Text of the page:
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B. Gutenberg

Abstract

Microseisms are more or less regular elastic surface waves recorded continuously by sensitive seismo-graphs. They may be propagated to great distances except where the energy is dissipated at geological discontinuities. Microseismic waves arriving at a seismographic station can be used to locate the direction of the source. The accuracy of such azimuth determination from differences in arrival times at three stations on a triangle with sides one or two miles long is investigated. Certain types of microseisms are correlated with atmospheric disturbances and can be used in weather forecasting and especially in locating tropical disturbances. Publications referring to this method are mentioned. The method's routine application by the U. S. Navy Department in locating hurricanes in the Caribbean area is discussed, as well as the precautions which must be taken in drawing conclusions from the amplitudes of microseisms.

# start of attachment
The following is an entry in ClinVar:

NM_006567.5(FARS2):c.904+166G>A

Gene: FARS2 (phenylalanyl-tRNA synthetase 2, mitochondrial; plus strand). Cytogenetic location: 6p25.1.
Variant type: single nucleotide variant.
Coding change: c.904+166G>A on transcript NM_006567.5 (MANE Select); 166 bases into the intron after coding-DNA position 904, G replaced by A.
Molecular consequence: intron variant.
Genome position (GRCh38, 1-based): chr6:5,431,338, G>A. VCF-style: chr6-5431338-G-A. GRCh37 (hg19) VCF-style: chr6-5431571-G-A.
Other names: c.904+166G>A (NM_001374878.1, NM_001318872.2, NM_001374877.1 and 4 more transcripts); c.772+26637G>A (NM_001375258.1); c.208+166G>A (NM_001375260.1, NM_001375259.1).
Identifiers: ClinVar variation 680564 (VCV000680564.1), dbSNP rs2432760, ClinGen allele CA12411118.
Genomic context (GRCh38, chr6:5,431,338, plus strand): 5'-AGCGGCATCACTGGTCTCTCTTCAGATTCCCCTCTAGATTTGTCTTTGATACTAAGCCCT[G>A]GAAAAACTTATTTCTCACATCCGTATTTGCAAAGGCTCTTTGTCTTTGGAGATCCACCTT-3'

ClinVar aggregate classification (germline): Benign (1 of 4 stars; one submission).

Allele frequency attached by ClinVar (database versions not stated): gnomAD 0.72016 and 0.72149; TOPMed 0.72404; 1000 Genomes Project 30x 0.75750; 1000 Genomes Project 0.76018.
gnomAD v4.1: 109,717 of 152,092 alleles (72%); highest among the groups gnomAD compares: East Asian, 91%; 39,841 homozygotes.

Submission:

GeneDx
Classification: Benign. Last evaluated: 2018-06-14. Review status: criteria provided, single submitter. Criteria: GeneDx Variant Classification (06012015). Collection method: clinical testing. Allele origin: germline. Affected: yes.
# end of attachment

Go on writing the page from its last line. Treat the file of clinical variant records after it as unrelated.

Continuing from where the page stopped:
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B. Gutenberg

Abstract

Results of new calculations of temperature, pressure, density, and other physical quantities in the stratosphere up to an elevation of 100 km are given and discussed.

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B. Gutenberg
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H. Benioff and B. Gutenberg
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